What to do when things don't go to plan with your small business
Start Up / New to Business, Strategy

What to do when things don’t go to plan with your small business

Every business transitions through phases of insufficiency and surplus. Keeping consistent and accurate records help in gauging the status of your business. However, once you realise your business is not following your laid out plan, craft a restoration plan as soon as possible. Here are four tips to help you reclaim the situation.

1. Review the strategy

Firstly, work out what went wrong.  Is it a pricing issue?  A sales generation issue?  Or perhaps overheads are higher than you expected or you can’t source the skills that your business needs.  Create time to explore the situation and identify actions that you can take to bring things back on track.

There are times when you need to make a large change to your strategy, and there are times where simply recognising what is lacking can set you back on course.   Whilst you’re here, and identified the ‘success factors’ to your business strategy – consider how you can monitor these into the future so that you can quickly see how you’re going and correct course if need be as quickly as possible.

2. Consult the right people

Consider seeking professional help with the success factors you’ve identified above.  If marketing is what you need, find someone who can put a strategy together for you and either implement it or train you or your team.  If you’re finding it difficult to identify the cause of your detour from step one – consider reaching out to your accountant to help you better understand the numbers and what they mean.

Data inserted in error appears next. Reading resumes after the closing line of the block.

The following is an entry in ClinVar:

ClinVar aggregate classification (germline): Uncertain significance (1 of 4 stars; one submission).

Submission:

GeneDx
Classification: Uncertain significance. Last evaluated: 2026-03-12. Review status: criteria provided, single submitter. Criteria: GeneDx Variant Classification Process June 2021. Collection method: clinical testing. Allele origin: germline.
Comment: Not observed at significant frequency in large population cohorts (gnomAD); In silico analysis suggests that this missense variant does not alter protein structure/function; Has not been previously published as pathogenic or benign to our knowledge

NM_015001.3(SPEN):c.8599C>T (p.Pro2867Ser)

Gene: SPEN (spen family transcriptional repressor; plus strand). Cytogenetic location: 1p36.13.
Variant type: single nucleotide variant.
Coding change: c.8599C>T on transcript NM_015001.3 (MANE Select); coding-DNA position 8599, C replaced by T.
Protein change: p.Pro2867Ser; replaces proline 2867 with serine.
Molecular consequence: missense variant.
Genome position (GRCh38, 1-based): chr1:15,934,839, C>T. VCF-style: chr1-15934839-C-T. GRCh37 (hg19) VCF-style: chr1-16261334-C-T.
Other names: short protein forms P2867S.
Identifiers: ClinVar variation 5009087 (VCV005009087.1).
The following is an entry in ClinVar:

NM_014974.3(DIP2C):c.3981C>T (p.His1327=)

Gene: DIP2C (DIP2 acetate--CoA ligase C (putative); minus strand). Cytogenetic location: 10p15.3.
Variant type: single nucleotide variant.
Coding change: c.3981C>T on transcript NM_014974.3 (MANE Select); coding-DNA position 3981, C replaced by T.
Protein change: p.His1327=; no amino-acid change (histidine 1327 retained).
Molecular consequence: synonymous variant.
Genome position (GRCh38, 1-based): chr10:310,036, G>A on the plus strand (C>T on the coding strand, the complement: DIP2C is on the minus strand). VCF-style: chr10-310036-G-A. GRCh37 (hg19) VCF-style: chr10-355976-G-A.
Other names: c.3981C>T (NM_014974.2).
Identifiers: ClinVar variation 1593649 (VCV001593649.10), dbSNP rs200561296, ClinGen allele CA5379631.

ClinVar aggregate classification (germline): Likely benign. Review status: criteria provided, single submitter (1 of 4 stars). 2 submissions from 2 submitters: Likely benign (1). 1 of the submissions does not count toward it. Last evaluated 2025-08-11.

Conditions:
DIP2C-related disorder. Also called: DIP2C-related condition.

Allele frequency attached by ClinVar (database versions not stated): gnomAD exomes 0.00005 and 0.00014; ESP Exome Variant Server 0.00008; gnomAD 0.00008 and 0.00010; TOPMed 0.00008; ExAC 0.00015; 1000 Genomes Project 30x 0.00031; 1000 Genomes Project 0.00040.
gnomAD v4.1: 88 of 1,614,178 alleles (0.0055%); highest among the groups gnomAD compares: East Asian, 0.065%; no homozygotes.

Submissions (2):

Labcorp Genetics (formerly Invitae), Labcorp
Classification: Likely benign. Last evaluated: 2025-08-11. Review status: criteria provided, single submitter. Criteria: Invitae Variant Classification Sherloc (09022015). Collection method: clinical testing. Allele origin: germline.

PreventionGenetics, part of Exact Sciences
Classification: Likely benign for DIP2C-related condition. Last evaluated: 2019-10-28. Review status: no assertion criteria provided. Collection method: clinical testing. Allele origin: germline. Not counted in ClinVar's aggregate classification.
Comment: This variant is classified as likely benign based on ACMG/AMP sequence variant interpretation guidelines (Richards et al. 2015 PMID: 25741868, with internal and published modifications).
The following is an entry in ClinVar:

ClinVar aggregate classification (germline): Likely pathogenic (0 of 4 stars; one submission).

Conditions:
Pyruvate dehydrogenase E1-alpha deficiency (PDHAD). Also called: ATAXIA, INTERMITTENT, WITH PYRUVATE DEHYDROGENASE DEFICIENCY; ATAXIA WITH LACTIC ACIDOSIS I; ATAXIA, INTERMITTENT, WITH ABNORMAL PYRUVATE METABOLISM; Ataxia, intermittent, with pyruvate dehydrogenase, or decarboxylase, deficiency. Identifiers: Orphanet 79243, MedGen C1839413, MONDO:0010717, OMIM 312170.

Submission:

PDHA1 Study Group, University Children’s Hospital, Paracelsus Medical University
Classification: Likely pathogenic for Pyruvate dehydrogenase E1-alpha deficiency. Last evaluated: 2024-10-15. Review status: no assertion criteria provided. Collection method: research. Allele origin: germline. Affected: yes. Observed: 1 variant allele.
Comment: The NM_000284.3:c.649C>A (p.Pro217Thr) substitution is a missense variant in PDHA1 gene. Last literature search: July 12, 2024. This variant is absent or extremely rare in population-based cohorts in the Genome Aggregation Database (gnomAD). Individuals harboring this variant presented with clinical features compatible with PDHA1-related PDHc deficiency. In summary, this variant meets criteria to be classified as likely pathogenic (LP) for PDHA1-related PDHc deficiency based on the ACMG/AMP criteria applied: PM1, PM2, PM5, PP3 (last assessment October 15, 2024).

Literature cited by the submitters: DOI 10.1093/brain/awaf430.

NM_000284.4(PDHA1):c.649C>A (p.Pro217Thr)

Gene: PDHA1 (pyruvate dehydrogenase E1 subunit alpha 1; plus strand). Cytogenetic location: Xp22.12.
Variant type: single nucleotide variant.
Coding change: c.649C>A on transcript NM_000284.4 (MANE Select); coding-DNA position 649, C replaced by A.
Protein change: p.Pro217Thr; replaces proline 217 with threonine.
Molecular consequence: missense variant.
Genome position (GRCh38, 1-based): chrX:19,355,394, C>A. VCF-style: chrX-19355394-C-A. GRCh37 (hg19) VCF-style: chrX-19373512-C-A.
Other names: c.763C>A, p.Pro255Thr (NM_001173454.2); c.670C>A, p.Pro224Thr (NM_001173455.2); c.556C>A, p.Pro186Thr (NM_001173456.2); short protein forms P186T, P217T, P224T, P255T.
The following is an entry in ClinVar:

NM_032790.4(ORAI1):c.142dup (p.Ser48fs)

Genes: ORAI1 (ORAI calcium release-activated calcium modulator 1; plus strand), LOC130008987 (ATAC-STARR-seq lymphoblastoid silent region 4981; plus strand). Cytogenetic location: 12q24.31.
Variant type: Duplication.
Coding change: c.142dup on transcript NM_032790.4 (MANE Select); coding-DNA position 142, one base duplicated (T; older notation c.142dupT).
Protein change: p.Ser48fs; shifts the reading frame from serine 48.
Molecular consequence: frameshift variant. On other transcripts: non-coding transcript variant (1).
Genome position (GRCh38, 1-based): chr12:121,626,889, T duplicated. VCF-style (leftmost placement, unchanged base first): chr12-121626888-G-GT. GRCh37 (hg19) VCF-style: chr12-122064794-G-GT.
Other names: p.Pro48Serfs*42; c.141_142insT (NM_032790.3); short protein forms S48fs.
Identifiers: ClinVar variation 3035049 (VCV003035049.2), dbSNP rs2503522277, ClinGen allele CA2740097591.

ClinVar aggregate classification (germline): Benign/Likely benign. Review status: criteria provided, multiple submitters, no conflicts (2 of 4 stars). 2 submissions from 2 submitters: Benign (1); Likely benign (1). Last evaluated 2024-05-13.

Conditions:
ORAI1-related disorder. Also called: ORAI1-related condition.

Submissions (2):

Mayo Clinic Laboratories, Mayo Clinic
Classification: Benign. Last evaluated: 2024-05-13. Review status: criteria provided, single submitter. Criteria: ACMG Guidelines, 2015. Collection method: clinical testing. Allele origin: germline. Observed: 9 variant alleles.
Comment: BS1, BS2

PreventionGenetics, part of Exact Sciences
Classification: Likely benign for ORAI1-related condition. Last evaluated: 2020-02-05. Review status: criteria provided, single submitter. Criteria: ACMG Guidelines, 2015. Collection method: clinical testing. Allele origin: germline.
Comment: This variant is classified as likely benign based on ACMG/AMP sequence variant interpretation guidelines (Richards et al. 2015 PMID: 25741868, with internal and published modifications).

Whilst we’re mentioning your team – don’t forget to consult with them.  Many business owners forget that their team is at the coalface of their business, they often see things the owner doesn’t and they can also bring some great ideas to the table.

3. Communicate with external parties

Effective communication is the key to every successful organisation.  If you’re struggling with cash flow, don’t duck and hide from your accounts payable.  Work out a plan that you can stick to and communicate with your creditors that you’re experiencing some cash flow restrictions but have a proposal on how you plan to manage it.

Whilst you’re there, don’t be afraid to ask for more favourable terms if you’ve got a good relationship with suppliers.

Don’t forget about the ATO and Super – As a priority you should do everything you can to ensure you pay your superannuation on time, as late payments mean no deduction.  Treat the ATO like any other creditor, if you need a payment plan ask for one, just remember that all ATO payment plans require you to lodge and pay all new amounts on time so make sure you consider this when working out what you can afford to pay.

4. Review your overheads.

Take another look at your outgoings to see if there is any discretionary expenditure that you can reduce going forward.  If items are critical to your business then think twice about reducing them as you don’t want to negatively impact your customer’s experience with your product or service.    Whilst you’re here take at look at staff contributions to your business, do you have a way of measuring productivity or return per employee?  If you don’t, work out how you will know that a team member is performing, bring them into the conversation and start measuring, monitoring and managing performance.


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